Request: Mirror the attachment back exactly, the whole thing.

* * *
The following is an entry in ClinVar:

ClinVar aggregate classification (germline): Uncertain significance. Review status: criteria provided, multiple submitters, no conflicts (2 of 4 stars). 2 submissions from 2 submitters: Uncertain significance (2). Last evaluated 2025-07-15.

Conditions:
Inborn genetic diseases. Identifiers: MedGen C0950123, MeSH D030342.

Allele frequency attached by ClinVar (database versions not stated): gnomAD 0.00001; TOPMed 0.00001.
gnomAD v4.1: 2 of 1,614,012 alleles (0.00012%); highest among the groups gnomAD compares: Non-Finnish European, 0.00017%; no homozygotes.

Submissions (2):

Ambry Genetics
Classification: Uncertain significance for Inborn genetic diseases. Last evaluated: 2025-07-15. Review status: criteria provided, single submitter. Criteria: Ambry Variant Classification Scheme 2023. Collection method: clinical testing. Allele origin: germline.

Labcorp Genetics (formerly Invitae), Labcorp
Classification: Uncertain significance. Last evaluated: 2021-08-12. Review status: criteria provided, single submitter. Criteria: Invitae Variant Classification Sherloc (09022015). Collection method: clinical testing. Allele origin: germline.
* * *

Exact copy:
The following is an entry in ClinVar:

ClinVar aggregate classification (germline): Uncertain significance. Review status: criteria provided, multiple submitters, no conflicts (2 of 4 stars). 2 submissions from 2 submitters: Uncertain significance (2). Last evaluated 2025-07-15.

Conditions:
Inborn genetic diseases. Identifiers: MedGen C0950123, MeSH D030342.

Allele frequency attached by ClinVar (database versions not stated): gnomAD 0.00001; TOPMed 0.00001.
gnomAD v4.1: 2 of 1,614,012 alleles (0.00012%); highest among the groups gnomAD compares: Non-Finnish European, 0.00017%; no homozygotes.

Submissions (2):

Ambry Genetics
Classification: Uncertain significance for Inborn genetic diseases. Last evaluated: 2025-07-15. Review status: criteria provided, single submitter. Criteria: Ambry Variant Classification Scheme 2023. Collection method: clinical testing. Allele origin: germline.

Labcorp Genetics (formerly Invitae), Labcorp
Classification: Uncertain significance. Last evaluated: 2021-08-12. Review status: criteria provided, single submitter. Criteria: Invitae Variant Classification Sherloc (09022015). Collection method: clinical testing. Allele origin: germline.